GENEVA, APRIL 26 – The experience of the Italian Carabinieri as best practice in the protection in cultural heritage is being showcased in Geneva by Lieutenant Colonel Gianpietro Romano, expert of the Carabinieri Department for the Protection of Cultural Heritage, Italy, during a high level conference organized by UNESCO from 25 to 26 April in Geneva. Protecting Cultural Property, International Conference on the 20th anniversary of the 1999 Second Protocol to the 1954 Hague Convention is taking stock of successes and challenges in implementing the 1954 Hague Convention, with a particular focus on its Second Protocol, to provide a coherent vision for the future.
The Second Protocol complements the Hague Convention for the Protection of Cultural Property in the Event of Armed Conflict, with enhanced protection and recognition of individuals’ criminal responsibility in cases of heritage destruction. To date 82 States have ratified the Second Protocol. Two-hundred and fifty participants, including experts, government ministers and stakeholders – among them Mr Fausto Pocar, President of the International Institute of Humanitarian Law and Professor Emeritus of International Law, University of Milan – are attending the conference, which is organized with the support of the Government of Switzerland.
Opening the conference was Pascale Baeriswyl, State Secretary, Federal Department of Foreign Affairs of the Government of Switzerland, Ernesto Ottone R., UNESCO Assistant Director-General for Culture, Balthasar Staehelin, Deputy Director of the International Committee of the Red Cross, and Michael Møller, Director-General of the United Nations Office at Geneva.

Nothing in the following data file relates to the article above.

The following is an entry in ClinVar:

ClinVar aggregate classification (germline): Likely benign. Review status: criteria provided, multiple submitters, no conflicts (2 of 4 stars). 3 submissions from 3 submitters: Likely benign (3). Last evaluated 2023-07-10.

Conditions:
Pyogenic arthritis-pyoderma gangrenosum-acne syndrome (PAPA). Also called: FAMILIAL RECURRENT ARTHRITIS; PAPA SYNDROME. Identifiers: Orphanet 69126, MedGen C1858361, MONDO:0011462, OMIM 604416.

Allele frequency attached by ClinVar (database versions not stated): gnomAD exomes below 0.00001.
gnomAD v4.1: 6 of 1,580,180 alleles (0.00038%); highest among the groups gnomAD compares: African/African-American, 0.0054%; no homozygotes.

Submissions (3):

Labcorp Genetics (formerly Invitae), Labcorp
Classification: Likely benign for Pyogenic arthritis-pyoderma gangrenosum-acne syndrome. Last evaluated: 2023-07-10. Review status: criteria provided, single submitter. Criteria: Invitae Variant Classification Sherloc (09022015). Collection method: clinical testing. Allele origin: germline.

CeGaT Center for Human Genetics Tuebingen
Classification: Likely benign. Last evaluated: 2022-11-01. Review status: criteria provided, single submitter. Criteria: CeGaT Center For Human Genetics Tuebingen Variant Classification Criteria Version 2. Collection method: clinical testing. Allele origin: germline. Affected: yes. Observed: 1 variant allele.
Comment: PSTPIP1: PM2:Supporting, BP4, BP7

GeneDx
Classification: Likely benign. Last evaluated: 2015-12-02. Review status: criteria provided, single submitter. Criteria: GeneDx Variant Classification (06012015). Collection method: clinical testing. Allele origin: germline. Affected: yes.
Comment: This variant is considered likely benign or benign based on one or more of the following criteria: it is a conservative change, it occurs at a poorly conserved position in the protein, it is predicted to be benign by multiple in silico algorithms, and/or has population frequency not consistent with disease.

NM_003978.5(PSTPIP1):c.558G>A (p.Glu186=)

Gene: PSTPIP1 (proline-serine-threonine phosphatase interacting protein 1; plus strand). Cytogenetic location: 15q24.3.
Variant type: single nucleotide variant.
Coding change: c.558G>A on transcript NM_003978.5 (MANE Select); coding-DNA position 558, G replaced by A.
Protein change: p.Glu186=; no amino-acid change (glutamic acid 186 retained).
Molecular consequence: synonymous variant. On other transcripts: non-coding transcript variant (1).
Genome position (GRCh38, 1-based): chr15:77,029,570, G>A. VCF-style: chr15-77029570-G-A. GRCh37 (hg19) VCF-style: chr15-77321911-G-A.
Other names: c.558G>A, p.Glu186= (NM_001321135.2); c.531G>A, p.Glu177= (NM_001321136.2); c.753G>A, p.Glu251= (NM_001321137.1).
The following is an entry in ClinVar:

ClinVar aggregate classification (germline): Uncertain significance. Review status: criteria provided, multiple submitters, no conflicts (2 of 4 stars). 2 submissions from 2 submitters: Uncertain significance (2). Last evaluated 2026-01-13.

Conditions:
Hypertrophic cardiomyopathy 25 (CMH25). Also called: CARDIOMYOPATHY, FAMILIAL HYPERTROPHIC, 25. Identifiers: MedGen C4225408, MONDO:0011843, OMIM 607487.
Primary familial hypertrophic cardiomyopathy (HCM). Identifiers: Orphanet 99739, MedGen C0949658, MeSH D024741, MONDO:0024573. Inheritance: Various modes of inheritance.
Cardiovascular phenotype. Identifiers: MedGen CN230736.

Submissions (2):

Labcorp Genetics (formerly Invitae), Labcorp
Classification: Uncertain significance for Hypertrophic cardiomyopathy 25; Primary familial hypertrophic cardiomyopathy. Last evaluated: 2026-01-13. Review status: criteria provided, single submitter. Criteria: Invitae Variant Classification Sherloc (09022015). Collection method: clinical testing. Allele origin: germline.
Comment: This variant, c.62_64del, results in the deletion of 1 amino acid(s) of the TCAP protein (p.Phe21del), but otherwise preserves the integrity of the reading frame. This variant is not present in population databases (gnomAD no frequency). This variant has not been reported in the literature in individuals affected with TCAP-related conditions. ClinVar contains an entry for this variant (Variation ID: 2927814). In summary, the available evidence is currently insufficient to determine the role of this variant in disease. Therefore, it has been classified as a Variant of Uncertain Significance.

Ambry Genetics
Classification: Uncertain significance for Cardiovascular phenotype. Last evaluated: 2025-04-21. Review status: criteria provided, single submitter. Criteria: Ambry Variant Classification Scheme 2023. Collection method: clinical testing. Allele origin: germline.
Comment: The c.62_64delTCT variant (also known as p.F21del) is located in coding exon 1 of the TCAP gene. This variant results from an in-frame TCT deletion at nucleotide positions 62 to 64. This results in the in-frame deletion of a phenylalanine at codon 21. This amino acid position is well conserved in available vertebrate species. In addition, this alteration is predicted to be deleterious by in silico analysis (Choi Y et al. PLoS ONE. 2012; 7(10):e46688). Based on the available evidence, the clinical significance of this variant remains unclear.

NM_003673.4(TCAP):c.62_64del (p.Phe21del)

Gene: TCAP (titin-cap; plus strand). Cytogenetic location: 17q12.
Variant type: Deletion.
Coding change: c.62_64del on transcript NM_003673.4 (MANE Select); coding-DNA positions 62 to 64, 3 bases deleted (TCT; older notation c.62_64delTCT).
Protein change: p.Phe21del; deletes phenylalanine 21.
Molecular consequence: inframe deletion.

Panel sessions are focusing on an historical overview of the 1999 Second Protocol, successes and challenges surrounding its implementation, the human rights approach to the protection of cultural heritage, modern armed conflicts emergency response mechanisms, international criminal law, and on the role of non-governmental actors in supporting implementation. Experts will share their experience and discuss examples such as those of Mali and Syria.
Gianpietro Romano serves at the Permanent Delegation of Italy to UNESCO in his capacity of expert in the protection of Cultural Heritage. He entered the Carabinieri Corps in 1985, at age 18. After graduating in Law in 2005, he earned a Master’s degree in Art and Historical studies and protection of Cultural Heritage. During his career, he has conducted many successful investigations, the last of which concerned the Girolamini’s library despoliation. He was presented with some of the Carabinieri Department’s most prestigious awards, including the Knighthood of the Italian Republic, the bronze medal for cultural commitment, the silver medal for a long stretch of command and the silver Cross for a long stretch of duty. From 2007 to 2015 he was in charge of the Antiques Section of the Carabinieri Department for the Protection of Cultural Heritage (TPC). In this capacity he was in command of a team of investigators working on crimes related to Cultural Heritage. (@OnuItalia)